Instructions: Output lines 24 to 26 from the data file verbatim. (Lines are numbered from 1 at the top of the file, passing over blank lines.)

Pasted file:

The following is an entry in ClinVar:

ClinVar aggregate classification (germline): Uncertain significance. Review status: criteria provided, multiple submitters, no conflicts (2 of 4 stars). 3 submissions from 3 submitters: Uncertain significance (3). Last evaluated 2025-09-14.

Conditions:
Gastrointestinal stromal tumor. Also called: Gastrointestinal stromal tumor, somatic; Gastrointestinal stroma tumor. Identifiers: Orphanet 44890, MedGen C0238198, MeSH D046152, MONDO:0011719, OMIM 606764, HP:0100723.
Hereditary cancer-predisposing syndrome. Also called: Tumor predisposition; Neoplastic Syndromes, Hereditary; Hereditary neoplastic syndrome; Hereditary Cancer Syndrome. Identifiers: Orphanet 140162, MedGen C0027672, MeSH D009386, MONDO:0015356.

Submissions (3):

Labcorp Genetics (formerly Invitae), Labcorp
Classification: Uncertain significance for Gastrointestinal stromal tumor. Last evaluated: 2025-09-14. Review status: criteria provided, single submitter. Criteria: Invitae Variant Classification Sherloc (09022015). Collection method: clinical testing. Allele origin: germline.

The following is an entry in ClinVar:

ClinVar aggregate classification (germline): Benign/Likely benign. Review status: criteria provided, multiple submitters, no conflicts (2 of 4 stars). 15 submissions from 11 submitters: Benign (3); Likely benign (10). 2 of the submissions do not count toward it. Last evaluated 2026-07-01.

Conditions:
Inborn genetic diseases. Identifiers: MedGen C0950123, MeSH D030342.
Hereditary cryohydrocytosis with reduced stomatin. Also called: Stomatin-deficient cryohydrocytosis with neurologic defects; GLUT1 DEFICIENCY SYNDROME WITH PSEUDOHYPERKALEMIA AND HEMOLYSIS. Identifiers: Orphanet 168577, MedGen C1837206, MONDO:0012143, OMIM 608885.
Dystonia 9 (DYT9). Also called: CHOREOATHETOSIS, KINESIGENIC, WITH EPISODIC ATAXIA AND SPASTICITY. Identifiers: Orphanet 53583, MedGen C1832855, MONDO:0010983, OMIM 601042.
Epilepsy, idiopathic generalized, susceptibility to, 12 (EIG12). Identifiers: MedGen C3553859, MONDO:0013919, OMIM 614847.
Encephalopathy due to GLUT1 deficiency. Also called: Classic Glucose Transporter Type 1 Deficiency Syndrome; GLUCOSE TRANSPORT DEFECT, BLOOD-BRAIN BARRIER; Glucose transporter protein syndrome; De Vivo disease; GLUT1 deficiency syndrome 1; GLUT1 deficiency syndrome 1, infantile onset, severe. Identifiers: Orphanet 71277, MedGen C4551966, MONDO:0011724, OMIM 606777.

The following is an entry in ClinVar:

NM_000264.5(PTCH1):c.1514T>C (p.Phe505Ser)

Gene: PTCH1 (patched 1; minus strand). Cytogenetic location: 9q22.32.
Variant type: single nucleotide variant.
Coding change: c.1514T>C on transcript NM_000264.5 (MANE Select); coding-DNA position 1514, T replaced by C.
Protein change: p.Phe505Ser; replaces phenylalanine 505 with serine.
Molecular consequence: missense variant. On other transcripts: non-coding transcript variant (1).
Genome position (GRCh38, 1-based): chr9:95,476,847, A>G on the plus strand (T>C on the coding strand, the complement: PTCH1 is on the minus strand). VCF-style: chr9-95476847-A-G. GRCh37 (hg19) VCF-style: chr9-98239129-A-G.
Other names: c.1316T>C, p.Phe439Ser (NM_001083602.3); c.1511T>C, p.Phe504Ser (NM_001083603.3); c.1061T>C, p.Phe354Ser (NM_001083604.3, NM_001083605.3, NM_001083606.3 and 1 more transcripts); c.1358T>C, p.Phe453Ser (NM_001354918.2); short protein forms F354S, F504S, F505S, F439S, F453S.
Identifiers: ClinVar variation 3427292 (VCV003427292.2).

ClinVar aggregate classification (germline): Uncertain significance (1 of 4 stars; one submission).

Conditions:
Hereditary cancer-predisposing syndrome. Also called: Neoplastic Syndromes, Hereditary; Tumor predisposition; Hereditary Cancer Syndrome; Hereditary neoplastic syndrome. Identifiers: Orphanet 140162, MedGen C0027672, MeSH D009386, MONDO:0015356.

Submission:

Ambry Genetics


Genome position (GRCh38, 1-based): chr9:95,476,847, A>G on the plus strand (T>C on the coding strand, the complement: PTCH1 is on the minus strand). VCF-style: chr9-95476847-A-G. GRCh37 (hg19) VCF-style: chr9-98239129-A-G.
Other names: c.1316T>C, p.Phe439Ser (NM_001083602.3); c.1511T>C, p.Phe504Ser (NM_001083603.3); c.1061T>C, p.Phe354Ser (NM_001083604.3, NM_001083605.3, NM_001083606.3 and 1 more transcripts); c.1358T>C, p.Phe453Ser (NM_001354918.2); short protein forms F354S, F504S, F505S, F439S, F453S.
Identifiers: ClinVar variation 3427292 (VCV003427292.2).